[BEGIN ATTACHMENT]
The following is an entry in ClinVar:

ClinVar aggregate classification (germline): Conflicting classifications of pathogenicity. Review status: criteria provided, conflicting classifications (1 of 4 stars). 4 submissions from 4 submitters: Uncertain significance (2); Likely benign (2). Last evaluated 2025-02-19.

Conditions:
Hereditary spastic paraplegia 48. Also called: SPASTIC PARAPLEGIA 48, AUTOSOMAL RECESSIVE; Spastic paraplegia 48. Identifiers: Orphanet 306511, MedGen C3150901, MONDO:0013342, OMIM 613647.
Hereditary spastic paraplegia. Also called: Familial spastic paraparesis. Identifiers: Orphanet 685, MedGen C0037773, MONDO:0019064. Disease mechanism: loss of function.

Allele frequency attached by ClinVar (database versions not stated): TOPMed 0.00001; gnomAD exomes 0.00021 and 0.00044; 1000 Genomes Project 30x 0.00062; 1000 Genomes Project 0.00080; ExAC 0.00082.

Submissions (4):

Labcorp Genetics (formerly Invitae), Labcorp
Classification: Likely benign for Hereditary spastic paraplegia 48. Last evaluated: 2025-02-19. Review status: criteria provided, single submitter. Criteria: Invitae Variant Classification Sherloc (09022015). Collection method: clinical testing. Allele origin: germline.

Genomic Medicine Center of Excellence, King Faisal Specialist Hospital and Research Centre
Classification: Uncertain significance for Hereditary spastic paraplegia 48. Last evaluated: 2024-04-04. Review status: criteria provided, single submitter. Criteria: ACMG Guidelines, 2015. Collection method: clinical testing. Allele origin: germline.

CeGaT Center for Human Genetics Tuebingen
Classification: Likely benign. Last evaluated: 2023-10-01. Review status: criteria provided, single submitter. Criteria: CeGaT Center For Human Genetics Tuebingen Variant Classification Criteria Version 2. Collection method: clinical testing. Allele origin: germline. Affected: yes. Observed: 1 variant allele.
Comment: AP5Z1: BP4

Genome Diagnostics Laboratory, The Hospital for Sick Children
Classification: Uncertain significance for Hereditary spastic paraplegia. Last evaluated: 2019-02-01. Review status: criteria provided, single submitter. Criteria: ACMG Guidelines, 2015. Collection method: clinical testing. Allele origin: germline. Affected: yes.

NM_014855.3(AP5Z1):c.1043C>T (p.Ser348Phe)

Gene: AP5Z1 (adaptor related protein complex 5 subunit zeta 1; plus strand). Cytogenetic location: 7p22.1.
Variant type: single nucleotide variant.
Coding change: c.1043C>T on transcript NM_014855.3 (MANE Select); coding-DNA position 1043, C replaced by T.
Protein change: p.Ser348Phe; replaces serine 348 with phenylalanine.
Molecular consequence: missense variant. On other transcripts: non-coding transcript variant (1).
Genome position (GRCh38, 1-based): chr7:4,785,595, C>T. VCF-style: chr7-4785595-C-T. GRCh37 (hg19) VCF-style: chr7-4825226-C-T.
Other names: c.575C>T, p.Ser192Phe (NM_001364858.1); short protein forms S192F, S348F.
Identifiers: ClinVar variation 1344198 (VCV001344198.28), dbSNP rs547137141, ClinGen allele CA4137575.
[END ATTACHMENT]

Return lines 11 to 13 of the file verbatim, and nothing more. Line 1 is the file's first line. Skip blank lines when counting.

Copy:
Classification: Uncertain significance for Hereditary spastic paraplegia 48. Last evaluated: 2024-04-04. Review status: criteria provided, single submitter. Criteria: ACMG Guidelines, 2015. Collection method: clinical testing. Allele origin: germline.

CeGaT Center for Human Genetics Tuebingen
Classification: Likely benign. Last evaluated: 2023-10-01. Review status: criteria provided, single submitter. Criteria: CeGaT Center For Human Genetics Tuebingen Variant Classification Criteria Version 2. Collection method: clinical testing. Allele origin: germline. Affected: yes. Observed: 1 variant allele.